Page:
AdventureSmart outreach educators Natasha Penner and Eddie Fast speak with Tofino resident Dakota Cooney at the Tofino Public Market on June 1 as part of a week’s worth of AdventureSmart educational events that included visits to schools and workshops. (Andrew Bailey / Westerly News)

BC AdventureSmart crew visit Tofino and Ucluelet

“Remember, a lot of people that come here are seeing the ocean for the very first time.”

AdventureSmart outreach educators Eddie Fast and Natasha Penner spent a busy week on the Coast sharing safety messaging to visitors and locals alike.

They educated about 500 students between the Wickaninnish Elementary School and Ucluelet Elementary School, facilitated two awareness training workshops, trained 10 Parks Canada staff, and set-up a booth at the Tofino Market.

“Safety is super cool,” said outreach educator Natasha Penner. “If you’re a local living on the Coast, it’s important to get messaging into that initial conversation you have with visitors. Don’t get complacent. Remember, a lot of people that come here are seeing the ocean for the very first time.”

BC has over 1,700 search and rescue (SAR) incidents annually, according to BC AdventureSmart executive director and BC co-ordinator Sandra Riches.

The Pacific Rim’s local BC SAR group, West Coast Inland SAR or WISAR, has 26 active members. They performed 19 tasks last year for a total of almost 1,000 hours of volunteer time on tasks alone, Riches notes.

“The SAR calls vary, they do get a pretty wide range of calls. Last year, they had a lot of shoreline searches, different than most groups. Local mountains are seeing a big increase in recreational use and they are starting to get more calls there,” said Riches.

READ: Search crews rescue kids, 6 and 7, stranded overnight on Coquitlam mountain

VIDEO: 442 Squadron rescue operation at Long Beach, Tofino

The goal of BC AdventureSmart outreach is to reduce the number of search and rescue calls by encouraging the three T’s: Trip Planning, Training, and Taking the Essentials.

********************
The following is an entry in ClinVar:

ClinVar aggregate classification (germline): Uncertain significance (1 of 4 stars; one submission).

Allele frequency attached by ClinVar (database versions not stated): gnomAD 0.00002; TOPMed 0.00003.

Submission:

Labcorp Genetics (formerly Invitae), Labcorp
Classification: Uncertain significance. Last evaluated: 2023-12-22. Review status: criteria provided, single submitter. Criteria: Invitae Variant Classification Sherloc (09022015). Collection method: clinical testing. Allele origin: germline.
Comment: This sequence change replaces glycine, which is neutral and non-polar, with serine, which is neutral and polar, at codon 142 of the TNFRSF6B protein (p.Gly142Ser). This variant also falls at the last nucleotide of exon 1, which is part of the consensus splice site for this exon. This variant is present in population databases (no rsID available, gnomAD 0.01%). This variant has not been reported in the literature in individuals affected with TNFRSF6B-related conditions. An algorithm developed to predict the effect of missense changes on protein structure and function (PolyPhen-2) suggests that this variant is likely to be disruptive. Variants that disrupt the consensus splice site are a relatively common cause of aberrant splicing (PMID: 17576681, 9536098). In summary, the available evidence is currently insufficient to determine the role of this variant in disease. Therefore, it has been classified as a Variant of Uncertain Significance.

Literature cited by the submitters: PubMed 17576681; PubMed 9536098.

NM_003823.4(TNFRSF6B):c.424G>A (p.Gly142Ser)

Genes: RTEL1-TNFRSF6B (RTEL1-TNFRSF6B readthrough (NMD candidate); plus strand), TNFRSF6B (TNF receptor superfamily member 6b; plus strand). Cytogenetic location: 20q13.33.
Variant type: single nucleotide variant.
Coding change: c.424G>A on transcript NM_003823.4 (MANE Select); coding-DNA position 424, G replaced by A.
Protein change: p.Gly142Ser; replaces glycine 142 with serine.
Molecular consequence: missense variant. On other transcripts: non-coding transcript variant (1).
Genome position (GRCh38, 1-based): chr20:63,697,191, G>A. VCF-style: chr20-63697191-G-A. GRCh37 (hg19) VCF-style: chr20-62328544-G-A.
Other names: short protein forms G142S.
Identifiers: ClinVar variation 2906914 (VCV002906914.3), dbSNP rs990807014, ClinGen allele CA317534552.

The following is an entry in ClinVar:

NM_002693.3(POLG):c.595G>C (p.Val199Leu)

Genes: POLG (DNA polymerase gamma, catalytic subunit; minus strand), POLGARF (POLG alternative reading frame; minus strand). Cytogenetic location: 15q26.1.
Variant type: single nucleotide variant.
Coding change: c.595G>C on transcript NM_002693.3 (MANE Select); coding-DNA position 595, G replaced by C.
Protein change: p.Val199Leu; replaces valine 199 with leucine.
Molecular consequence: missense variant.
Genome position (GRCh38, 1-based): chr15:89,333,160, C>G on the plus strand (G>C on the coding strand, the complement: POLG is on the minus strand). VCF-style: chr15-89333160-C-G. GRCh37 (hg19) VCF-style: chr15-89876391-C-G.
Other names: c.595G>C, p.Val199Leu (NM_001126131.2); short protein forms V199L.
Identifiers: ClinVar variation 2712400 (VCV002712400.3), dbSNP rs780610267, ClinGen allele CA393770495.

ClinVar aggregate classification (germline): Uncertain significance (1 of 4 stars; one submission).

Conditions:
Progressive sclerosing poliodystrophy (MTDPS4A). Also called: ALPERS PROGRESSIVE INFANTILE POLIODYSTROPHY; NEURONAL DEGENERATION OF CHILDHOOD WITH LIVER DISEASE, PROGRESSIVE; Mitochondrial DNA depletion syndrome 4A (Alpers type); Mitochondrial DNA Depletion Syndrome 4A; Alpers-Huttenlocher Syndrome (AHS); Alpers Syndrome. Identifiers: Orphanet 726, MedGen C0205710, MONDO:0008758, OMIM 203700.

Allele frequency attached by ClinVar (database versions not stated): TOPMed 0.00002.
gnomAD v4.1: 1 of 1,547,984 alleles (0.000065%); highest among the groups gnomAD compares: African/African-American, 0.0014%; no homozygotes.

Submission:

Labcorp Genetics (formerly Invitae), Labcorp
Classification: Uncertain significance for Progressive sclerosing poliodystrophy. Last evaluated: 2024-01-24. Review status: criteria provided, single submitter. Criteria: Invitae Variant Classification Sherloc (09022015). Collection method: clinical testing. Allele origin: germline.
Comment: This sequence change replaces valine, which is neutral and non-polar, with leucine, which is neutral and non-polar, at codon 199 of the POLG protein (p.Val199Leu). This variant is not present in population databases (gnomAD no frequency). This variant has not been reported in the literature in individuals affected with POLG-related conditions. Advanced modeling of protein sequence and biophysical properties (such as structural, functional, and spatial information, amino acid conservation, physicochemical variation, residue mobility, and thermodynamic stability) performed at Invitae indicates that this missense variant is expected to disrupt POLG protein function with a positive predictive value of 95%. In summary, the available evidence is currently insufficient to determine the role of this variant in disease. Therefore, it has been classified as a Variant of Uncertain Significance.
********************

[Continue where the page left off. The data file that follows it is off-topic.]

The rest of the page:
One takeaway this reporter got out of the training workshop is that the international emergency sign for distress is three of any signal: three blasts of a whistle, three piles of rocks, or three flashes with a mirror.

And, while cell phones can enable rapid communication with SAR authorities, “cell phones aren’t navigational aids,” as outreach educator Penner points out.

She encouraged outdoor enthusiasts to consider battery power and extent of cellular coverage before heading out on a trip.

It is also important to note that the “911” service may not be available within certain regions of Canada, so the direct dial number to rescue authorities is required, according www.AdventureSmart.ca.

There is no charge for search and rescue.

“The British Columbia Search and Rescue Association (BCSARA) believes that the perceived or actual belief that a lost or injured person or their loved ones will be charged for a search and rescue response could directly affect the decision as to if or when a call for professional help will be made. It is our position that any delay in the deployment of Search and Rescue (SAR) services can negatively impact the outcome of a SAR mission,” states the BCSARA website.

“The BCSARA will conduct search and rescue missions when requested to do so by the authorized tasking agencies for persons in danger or distress in the province of BC without charge. We will do so regardless of the reason they have found themselves requiring our assistance.”

AdventureSmart has a Trip Planning App that’s easy to use for planning trips and allows users to send the plan off to family and friends. Anyone interested can download it for free from the Apple App Store or Google Play. Visit: plan.adventuresmart.ca for more information.

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